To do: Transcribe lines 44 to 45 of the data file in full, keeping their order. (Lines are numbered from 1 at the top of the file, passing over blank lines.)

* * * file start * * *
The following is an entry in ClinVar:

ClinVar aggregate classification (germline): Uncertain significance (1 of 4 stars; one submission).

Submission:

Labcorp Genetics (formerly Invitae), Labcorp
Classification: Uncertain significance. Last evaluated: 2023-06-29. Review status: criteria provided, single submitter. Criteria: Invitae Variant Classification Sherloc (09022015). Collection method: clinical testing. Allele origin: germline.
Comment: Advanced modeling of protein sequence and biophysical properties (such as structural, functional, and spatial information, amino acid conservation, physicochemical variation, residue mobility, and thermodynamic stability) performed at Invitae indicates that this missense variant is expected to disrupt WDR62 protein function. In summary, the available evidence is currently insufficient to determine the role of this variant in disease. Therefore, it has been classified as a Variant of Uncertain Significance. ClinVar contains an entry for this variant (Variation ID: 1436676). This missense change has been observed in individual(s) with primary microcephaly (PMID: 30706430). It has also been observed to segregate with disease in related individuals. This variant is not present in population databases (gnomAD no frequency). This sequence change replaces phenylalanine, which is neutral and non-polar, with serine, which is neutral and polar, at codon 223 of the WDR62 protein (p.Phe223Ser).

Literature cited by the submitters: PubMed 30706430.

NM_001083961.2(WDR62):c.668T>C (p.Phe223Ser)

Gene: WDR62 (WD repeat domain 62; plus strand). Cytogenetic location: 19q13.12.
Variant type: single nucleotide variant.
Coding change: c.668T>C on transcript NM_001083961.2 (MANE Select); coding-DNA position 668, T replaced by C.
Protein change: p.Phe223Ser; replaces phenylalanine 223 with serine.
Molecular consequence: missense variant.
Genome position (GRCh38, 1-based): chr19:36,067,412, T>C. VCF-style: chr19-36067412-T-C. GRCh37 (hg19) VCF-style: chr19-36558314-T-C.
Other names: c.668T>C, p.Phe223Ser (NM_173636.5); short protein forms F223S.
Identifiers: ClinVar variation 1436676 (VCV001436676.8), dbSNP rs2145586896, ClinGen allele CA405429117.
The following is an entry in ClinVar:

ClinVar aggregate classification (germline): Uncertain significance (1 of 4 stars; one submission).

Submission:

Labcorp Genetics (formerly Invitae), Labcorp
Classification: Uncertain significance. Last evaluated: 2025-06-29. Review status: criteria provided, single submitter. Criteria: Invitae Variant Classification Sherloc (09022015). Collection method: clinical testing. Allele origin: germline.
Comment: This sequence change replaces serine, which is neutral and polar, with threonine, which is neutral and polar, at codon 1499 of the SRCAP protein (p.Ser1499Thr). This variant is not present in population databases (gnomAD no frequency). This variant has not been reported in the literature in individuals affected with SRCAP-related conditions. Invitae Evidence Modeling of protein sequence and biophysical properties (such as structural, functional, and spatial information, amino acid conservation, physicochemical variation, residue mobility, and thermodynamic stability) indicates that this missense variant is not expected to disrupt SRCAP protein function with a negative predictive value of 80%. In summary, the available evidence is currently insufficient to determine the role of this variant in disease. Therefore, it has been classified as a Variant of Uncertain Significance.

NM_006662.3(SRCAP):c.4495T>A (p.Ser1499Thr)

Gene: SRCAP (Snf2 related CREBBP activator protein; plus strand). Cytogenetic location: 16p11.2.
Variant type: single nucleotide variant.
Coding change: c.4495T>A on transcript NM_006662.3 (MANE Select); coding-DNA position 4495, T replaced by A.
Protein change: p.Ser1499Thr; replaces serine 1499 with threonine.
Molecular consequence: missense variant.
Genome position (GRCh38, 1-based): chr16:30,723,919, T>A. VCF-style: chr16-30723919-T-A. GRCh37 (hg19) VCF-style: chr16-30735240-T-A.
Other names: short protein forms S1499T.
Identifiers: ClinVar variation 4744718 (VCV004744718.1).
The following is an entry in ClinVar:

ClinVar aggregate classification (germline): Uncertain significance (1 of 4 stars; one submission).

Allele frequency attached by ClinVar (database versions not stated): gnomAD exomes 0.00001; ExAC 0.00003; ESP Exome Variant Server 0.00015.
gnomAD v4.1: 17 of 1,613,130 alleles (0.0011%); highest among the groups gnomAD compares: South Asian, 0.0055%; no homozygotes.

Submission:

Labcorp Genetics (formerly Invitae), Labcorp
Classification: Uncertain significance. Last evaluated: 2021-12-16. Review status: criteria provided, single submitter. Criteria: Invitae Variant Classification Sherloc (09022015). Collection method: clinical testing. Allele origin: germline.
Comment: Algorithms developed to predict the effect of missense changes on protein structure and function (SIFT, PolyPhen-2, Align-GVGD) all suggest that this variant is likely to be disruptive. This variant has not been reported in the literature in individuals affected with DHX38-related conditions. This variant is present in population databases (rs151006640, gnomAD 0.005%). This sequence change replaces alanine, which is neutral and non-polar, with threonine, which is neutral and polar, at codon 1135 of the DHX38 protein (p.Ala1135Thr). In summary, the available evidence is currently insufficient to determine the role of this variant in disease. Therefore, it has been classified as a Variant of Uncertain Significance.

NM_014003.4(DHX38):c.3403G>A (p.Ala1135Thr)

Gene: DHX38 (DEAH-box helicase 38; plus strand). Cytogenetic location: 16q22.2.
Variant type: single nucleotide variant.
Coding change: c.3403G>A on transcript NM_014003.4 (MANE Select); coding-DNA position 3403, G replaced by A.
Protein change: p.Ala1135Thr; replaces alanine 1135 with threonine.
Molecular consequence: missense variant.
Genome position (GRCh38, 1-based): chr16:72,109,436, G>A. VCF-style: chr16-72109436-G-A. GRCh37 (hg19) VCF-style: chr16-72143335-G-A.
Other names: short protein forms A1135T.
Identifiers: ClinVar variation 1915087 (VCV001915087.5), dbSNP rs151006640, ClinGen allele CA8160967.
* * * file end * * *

Protein change: p.Ala1135Thr; replaces alanine 1135 with threonine.
Molecular consequence: missense variant.